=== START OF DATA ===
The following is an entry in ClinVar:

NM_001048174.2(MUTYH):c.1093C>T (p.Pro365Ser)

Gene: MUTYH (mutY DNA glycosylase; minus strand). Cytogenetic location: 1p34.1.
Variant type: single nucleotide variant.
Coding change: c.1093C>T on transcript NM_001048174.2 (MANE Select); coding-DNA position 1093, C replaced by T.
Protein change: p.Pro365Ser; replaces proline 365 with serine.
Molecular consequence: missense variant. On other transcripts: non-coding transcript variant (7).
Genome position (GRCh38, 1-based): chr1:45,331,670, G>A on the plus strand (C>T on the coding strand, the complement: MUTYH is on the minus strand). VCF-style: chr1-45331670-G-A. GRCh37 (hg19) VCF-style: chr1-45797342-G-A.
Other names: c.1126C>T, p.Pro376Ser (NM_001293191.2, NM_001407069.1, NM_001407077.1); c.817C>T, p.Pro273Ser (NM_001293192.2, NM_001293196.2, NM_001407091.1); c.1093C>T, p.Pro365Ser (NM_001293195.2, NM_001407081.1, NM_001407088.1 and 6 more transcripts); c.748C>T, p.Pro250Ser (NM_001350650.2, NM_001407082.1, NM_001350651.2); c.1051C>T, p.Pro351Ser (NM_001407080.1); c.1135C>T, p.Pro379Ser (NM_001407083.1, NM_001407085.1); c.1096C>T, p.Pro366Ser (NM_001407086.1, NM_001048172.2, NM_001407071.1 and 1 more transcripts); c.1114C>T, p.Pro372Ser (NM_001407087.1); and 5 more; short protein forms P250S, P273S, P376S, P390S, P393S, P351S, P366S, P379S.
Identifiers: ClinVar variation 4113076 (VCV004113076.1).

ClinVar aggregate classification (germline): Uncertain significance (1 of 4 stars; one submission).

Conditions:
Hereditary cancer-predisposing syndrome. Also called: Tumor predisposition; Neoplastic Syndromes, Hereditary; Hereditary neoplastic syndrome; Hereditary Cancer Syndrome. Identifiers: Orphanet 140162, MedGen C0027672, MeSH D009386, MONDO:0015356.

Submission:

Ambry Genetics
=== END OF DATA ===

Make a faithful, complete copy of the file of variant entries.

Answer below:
The following is an entry in ClinVar:

NM_001048174.2(MUTYH):c.1093C>T (p.Pro365Ser)

Gene: MUTYH (mutY DNA glycosylase; minus strand). Cytogenetic location: 1p34.1.
Variant type: single nucleotide variant.
Coding change: c.1093C>T on transcript NM_001048174.2 (MANE Select); coding-DNA position 1093, C replaced by T.
Protein change: p.Pro365Ser; replaces proline 365 with serine.
Molecular consequence: missense variant. On other transcripts: non-coding transcript variant (7).
Genome position (GRCh38, 1-based): chr1:45,331,670, G>A on the plus strand (C>T on the coding strand, the complement: MUTYH is on the minus strand). VCF-style: chr1-45331670-G-A. GRCh37 (hg19) VCF-style: chr1-45797342-G-A.
Other names: c.1126C>T, p.Pro376Ser (NM_001293191.2, NM_001407069.1, NM_001407077.1); c.817C>T, p.Pro273Ser (NM_001293192.2, NM_001293196.2, NM_001407091.1); c.1093C>T, p.Pro365Ser (NM_001293195.2, NM_001407081.1, NM_001407088.1 and 6 more transcripts); c.748C>T, p.Pro250Ser (NM_001350650.2, NM_001407082.1, NM_001350651.2); c.1051C>T, p.Pro351Ser (NM_001407080.1); c.1135C>T, p.Pro379Ser (NM_001407083.1, NM_001407085.1); c.1096C>T, p.Pro366Ser (NM_001407086.1, NM_001048172.2, NM_001407071.1 and 1 more transcripts); c.1114C>T, p.Pro372Ser (NM_001407087.1); and 5 more; short protein forms P250S, P273S, P376S, P390S, P393S, P351S, P366S, P379S.
Identifiers: ClinVar variation 4113076 (VCV004113076.1).

ClinVar aggregate classification (germline): Uncertain significance (1 of 4 stars; one submission).

Conditions:
Hereditary cancer-predisposing syndrome. Also called: Tumor predisposition; Neoplastic Syndromes, Hereditary; Hereditary neoplastic syndrome; Hereditary Cancer Syndrome. Identifiers: Orphanet 140162, MedGen C0027672, MeSH D009386, MONDO:0015356.

Submission:

Ambry Genetics